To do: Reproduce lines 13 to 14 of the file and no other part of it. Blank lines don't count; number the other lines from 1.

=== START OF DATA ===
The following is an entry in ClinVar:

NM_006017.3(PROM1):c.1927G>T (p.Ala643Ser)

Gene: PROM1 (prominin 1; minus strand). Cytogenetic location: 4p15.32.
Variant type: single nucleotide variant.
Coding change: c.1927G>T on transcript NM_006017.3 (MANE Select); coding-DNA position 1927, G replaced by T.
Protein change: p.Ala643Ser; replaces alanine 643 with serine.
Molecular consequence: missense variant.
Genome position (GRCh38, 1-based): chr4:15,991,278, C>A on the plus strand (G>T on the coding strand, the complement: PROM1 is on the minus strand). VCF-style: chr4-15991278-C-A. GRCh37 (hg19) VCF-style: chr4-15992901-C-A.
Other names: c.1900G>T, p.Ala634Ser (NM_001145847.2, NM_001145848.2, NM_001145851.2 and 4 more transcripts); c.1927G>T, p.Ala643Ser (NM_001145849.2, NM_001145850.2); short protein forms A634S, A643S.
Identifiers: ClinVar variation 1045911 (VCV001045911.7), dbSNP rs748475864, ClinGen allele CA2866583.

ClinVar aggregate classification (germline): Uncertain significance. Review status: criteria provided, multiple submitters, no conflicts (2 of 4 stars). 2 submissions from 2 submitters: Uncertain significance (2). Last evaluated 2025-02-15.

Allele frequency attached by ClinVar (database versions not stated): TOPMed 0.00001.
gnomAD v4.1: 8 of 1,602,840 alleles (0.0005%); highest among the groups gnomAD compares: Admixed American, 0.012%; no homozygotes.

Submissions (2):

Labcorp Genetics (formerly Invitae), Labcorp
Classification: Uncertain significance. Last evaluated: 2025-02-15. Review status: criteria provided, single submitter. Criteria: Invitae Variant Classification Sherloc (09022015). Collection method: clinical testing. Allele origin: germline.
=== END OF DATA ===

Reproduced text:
gnomAD v4.1: 8 of 1,602,840 alleles (0.0005%); highest among the groups gnomAD compares: Admixed American, 0.012%; no homozygotes.

Submissions (2):